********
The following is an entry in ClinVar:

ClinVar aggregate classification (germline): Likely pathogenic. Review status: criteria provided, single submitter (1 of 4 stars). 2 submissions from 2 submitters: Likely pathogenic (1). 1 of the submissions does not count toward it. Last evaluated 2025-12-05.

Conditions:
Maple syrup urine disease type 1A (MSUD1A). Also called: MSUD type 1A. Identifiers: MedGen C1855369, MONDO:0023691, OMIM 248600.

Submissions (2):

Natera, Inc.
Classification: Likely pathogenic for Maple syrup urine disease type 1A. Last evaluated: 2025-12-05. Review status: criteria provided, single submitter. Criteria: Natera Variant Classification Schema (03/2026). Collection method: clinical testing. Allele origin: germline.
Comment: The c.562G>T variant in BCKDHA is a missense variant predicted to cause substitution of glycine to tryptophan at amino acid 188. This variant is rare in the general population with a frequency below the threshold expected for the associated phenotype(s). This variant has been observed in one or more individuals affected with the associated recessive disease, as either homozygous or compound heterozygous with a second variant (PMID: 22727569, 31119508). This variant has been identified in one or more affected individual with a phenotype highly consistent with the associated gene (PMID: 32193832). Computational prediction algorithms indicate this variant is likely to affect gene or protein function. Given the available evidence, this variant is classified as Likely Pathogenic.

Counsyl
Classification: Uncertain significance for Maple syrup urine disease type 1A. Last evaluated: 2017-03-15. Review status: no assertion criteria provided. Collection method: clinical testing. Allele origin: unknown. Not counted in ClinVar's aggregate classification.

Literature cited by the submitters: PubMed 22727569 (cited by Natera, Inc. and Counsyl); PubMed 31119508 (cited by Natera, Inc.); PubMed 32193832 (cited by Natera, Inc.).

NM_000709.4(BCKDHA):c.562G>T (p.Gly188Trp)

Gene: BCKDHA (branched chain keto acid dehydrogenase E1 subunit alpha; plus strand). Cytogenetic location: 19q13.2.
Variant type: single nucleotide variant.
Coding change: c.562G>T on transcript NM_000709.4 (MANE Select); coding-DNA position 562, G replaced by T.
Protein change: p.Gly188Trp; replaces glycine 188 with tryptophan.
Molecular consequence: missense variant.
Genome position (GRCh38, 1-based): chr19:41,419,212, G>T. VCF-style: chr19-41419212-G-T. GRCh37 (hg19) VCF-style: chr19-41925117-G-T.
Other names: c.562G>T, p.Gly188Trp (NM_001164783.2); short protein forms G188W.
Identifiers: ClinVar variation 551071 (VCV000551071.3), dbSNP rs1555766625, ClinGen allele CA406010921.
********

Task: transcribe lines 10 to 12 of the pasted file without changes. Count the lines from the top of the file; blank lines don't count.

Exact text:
Classification: Uncertain significance for Maple syrup urine disease type 1A. Last evaluated: 2017-03-15. Review status: no assertion criteria provided. Collection method: clinical testing. Allele origin: unknown. Not counted in ClinVar's aggregate classification.

Literature cited by the submitters: PubMed 22727569 (cited by Natera, Inc. and Counsyl); PubMed 31119508 (cited by Natera, Inc.); PubMed 32193832 (cited by Natera, Inc.).

NM_000709.4(BCKDHA):c.562G>T (p.Gly188Trp)